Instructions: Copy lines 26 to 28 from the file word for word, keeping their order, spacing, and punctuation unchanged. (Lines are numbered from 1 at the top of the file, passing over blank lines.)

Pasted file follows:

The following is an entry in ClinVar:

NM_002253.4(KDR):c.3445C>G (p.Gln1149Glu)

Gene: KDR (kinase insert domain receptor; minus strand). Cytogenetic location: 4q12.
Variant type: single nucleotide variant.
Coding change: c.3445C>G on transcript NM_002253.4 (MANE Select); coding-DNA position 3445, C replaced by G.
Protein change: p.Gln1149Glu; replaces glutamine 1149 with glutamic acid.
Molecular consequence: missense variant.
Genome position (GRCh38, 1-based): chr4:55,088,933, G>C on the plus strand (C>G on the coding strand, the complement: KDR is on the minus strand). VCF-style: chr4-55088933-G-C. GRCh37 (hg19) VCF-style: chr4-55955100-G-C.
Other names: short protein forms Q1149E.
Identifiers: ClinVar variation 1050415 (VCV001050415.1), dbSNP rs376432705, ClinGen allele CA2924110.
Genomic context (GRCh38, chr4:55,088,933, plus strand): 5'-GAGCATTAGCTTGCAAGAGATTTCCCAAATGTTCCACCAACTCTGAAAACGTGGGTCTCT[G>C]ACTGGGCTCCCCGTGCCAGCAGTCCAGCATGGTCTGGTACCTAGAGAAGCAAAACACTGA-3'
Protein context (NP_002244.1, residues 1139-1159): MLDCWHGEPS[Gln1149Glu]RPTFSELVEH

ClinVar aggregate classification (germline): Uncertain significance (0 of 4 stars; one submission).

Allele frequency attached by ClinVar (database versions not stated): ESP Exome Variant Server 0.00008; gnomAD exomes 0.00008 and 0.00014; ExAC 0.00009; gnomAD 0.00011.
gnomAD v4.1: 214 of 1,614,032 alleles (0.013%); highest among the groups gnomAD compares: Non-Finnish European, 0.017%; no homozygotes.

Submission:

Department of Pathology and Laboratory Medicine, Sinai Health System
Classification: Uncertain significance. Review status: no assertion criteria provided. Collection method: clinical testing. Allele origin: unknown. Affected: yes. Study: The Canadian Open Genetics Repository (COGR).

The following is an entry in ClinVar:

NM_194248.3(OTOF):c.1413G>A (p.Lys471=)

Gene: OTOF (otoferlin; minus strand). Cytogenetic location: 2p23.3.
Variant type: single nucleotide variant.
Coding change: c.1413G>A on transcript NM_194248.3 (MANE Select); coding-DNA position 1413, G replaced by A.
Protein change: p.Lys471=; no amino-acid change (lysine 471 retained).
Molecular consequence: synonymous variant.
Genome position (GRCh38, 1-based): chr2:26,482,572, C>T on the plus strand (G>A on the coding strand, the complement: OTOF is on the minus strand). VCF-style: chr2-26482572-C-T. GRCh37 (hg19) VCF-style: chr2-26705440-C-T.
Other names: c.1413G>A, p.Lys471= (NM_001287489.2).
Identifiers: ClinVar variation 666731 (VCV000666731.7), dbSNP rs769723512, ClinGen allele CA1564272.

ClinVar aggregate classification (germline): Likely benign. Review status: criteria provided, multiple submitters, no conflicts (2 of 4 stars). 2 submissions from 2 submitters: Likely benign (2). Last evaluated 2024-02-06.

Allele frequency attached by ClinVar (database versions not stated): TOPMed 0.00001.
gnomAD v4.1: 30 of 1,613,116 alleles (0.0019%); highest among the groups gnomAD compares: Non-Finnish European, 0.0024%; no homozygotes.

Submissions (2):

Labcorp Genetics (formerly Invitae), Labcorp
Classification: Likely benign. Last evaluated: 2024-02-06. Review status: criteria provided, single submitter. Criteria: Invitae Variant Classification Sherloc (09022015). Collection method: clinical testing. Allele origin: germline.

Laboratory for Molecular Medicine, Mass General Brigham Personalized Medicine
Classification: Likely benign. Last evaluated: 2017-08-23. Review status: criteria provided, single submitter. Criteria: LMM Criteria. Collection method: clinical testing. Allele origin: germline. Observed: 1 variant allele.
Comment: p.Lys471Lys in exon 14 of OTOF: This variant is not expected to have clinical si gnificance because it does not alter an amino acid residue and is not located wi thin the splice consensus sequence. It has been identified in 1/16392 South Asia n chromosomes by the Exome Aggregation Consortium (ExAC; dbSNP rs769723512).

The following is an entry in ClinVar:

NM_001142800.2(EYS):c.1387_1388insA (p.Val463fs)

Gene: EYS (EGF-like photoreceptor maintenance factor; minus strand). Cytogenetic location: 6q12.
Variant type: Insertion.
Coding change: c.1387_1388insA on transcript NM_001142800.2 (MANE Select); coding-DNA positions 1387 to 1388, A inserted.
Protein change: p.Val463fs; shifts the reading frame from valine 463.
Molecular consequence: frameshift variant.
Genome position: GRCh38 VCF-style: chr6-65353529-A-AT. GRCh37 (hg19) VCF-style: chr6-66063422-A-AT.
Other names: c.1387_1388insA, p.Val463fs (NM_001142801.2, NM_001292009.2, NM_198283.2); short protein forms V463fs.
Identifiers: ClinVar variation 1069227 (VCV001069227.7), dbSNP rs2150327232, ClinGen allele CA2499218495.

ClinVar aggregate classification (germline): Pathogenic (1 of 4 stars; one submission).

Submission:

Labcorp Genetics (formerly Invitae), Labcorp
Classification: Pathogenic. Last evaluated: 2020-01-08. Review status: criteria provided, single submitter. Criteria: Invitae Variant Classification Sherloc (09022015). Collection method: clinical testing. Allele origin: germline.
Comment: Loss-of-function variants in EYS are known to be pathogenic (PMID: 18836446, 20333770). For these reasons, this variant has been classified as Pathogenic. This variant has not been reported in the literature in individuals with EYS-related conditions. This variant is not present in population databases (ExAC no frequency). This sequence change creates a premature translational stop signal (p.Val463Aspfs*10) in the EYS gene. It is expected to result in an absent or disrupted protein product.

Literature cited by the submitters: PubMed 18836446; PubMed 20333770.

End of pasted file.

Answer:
Genome position (GRCh38, 1-based): chr2:26,482,572, C>T on the plus strand (G>A on the coding strand, the complement: OTOF is on the minus strand). VCF-style: chr2-26482572-C-T. GRCh37 (hg19) VCF-style: chr2-26705440-C-T.
Other names: c.1413G>A, p.Lys471= (NM_001287489.2).
Identifiers: ClinVar variation 666731 (VCV000666731.7), dbSNP rs769723512, ClinGen allele CA1564272.